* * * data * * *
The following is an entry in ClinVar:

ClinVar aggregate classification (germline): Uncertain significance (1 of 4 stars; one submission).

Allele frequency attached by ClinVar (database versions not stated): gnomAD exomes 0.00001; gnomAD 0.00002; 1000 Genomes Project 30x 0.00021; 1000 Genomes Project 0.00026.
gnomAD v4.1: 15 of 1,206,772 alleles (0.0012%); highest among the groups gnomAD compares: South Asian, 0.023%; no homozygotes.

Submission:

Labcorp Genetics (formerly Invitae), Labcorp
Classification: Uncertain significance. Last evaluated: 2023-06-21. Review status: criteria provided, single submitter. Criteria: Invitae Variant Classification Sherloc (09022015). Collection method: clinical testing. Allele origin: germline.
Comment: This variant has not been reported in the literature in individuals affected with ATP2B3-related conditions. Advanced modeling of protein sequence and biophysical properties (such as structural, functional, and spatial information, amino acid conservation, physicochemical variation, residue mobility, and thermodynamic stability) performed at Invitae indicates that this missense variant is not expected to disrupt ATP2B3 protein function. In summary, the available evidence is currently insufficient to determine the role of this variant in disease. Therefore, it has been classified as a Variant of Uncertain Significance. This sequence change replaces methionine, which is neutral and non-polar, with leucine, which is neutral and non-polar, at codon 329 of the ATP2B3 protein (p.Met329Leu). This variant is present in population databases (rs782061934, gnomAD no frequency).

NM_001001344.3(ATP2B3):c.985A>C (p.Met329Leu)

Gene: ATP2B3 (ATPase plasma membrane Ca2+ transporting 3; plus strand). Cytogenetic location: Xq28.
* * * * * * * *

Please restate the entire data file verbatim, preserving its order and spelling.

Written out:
The following is an entry in ClinVar:

ClinVar aggregate classification (germline): Uncertain significance (1 of 4 stars; one submission).

Allele frequency attached by ClinVar (database versions not stated): gnomAD exomes 0.00001; gnomAD 0.00002; 1000 Genomes Project 30x 0.00021; 1000 Genomes Project 0.00026.
gnomAD v4.1: 15 of 1,206,772 alleles (0.0012%); highest among the groups gnomAD compares: South Asian, 0.023%; no homozygotes.

Submission:

Labcorp Genetics (formerly Invitae), Labcorp
Classification: Uncertain significance. Last evaluated: 2023-06-21. Review status: criteria provided, single submitter. Criteria: Invitae Variant Classification Sherloc (09022015). Collection method: clinical testing. Allele origin: germline.
Comment: This variant has not been reported in the literature in individuals affected with ATP2B3-related conditions. Advanced modeling of protein sequence and biophysical properties (such as structural, functional, and spatial information, amino acid conservation, physicochemical variation, residue mobility, and thermodynamic stability) performed at Invitae indicates that this missense variant is not expected to disrupt ATP2B3 protein function. In summary, the available evidence is currently insufficient to determine the role of this variant in disease. Therefore, it has been classified as a Variant of Uncertain Significance. This sequence change replaces methionine, which is neutral and non-polar, with leucine, which is neutral and non-polar, at codon 329 of the ATP2B3 protein (p.Met329Leu). This variant is present in population databases (rs782061934, gnomAD no frequency).

NM_001001344.3(ATP2B3):c.985A>C (p.Met329Leu)

Gene: ATP2B3 (ATPase plasma membrane Ca2+ transporting 3; plus strand). Cytogenetic location: Xq28.